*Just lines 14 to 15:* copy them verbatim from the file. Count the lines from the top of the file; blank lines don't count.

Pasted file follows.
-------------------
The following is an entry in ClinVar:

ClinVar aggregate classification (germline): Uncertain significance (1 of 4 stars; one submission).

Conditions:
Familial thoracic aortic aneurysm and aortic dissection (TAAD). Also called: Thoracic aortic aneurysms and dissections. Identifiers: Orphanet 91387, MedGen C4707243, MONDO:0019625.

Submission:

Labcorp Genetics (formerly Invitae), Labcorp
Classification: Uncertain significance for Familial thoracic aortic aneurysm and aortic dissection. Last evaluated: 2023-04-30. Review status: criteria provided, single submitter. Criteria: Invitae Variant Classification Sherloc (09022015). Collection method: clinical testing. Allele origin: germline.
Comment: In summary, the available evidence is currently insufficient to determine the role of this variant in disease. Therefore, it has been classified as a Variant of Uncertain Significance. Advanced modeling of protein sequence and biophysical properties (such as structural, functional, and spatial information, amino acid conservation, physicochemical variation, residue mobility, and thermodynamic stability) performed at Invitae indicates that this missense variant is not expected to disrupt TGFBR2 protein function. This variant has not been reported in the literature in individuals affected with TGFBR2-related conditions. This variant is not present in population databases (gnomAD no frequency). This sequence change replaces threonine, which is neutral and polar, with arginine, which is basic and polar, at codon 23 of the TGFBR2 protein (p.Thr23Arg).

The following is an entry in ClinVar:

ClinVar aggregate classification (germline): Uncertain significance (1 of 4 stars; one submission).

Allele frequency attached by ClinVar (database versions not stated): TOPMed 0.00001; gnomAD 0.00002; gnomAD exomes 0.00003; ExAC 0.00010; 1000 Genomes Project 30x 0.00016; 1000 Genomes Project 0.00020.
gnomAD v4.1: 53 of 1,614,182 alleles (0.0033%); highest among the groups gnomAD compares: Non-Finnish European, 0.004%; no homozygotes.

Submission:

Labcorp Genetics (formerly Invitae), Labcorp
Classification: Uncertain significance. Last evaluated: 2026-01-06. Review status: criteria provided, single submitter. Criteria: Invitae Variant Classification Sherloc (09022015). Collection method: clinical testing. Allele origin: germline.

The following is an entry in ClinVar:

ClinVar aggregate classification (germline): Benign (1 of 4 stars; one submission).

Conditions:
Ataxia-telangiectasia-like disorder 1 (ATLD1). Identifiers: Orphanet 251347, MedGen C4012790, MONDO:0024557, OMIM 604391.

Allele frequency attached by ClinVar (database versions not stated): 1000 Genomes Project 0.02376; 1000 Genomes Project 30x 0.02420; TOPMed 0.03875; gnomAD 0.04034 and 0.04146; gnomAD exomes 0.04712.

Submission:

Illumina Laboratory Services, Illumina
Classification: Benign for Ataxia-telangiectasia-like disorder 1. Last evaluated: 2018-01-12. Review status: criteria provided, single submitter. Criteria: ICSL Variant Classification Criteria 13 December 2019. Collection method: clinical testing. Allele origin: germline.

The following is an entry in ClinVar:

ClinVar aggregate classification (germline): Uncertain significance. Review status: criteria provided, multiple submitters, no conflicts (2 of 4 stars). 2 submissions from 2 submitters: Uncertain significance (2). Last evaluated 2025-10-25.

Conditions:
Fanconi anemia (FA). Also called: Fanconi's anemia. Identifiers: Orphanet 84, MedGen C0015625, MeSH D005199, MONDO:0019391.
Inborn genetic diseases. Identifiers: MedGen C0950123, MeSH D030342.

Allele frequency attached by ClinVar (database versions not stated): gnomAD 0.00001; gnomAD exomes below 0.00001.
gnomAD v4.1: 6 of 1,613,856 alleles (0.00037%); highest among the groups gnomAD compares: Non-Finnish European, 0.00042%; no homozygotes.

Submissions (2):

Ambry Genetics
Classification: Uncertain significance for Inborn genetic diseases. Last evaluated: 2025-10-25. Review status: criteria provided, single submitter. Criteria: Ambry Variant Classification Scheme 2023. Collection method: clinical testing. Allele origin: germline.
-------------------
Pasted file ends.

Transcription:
Labcorp Genetics (formerly Invitae), Labcorp
Classification: Uncertain significance. Last evaluated: 2026-01-06. Review status: criteria provided, single submitter. Criteria: Invitae Variant Classification Sherloc (09022015). Collection method: clinical testing. Allele origin: germline.